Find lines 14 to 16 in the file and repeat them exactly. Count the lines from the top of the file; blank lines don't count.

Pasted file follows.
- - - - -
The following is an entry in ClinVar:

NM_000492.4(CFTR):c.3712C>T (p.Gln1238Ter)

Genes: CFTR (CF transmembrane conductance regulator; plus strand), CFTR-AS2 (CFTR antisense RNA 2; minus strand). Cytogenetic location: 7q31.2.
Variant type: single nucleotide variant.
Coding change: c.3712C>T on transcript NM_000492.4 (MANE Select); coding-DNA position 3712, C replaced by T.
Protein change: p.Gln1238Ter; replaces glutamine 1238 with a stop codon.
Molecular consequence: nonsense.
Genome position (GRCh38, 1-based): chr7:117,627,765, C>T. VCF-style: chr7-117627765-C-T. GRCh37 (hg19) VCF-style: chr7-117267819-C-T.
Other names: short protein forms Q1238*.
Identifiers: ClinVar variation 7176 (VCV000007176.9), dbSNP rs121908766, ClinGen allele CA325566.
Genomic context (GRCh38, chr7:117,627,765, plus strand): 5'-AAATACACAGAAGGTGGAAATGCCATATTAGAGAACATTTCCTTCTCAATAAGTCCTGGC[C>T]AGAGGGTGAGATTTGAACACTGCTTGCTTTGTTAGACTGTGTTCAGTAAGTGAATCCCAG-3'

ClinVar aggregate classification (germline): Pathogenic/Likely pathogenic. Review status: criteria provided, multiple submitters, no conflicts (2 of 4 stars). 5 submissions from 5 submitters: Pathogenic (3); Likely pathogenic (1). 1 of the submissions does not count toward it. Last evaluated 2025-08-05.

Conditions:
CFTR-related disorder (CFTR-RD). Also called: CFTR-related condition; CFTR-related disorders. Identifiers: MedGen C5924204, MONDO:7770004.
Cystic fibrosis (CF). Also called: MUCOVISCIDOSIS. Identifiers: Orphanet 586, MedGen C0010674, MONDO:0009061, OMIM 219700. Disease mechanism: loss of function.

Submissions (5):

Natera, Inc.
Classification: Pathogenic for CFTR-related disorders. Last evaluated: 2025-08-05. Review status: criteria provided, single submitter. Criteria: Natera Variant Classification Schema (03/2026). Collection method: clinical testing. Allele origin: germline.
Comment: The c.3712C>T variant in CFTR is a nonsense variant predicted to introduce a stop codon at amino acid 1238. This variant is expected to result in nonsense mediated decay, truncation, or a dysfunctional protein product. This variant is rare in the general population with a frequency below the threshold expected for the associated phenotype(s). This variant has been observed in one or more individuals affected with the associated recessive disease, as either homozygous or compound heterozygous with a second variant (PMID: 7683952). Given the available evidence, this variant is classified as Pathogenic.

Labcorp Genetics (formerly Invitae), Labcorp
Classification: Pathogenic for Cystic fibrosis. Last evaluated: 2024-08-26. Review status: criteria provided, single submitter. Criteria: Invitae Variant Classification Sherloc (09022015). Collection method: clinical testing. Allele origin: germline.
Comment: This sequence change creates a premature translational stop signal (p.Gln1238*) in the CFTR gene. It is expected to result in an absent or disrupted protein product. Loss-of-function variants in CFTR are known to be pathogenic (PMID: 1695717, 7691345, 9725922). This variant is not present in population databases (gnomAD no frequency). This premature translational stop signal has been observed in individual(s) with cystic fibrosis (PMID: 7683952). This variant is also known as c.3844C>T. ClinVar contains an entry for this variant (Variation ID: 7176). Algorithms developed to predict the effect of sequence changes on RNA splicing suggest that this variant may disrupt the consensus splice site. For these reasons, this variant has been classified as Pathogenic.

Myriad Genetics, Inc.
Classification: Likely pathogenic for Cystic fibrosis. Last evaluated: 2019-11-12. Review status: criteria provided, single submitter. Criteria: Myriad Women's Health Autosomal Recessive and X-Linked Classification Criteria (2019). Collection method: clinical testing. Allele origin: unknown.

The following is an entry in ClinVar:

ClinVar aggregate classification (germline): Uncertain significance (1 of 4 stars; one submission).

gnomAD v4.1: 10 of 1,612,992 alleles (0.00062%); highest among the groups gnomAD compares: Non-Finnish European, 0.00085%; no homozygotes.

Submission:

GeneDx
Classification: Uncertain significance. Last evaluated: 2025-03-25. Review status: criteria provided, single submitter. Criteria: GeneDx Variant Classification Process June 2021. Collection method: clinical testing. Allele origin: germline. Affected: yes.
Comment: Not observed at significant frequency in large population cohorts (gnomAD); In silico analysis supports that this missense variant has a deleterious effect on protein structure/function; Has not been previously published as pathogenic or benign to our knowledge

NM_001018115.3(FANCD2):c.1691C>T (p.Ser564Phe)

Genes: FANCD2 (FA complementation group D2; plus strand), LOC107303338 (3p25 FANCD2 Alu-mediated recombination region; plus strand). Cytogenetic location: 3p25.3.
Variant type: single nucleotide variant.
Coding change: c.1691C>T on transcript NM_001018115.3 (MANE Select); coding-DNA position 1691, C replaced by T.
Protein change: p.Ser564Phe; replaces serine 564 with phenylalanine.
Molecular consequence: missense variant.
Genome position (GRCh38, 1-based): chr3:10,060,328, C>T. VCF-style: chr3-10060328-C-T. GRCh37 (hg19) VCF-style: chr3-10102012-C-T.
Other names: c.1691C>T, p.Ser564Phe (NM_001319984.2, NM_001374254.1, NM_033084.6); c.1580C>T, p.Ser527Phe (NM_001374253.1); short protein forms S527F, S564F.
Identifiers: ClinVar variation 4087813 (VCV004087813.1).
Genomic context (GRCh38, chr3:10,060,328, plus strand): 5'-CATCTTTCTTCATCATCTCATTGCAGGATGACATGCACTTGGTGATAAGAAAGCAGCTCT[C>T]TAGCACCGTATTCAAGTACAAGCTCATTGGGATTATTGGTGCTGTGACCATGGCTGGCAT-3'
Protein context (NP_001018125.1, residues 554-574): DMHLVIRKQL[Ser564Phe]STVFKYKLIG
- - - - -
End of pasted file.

CFTR-related disorder (CFTR-RD). Also called: CFTR-related condition; CFTR-related disorders. Identifiers: MedGen C5924204, MONDO:7770004.
Cystic fibrosis (CF). Also called: MUCOVISCIDOSIS. Identifiers: Orphanet 586, MedGen C0010674, MONDO:0009061, OMIM 219700. Disease mechanism: loss of function.

Submissions (5):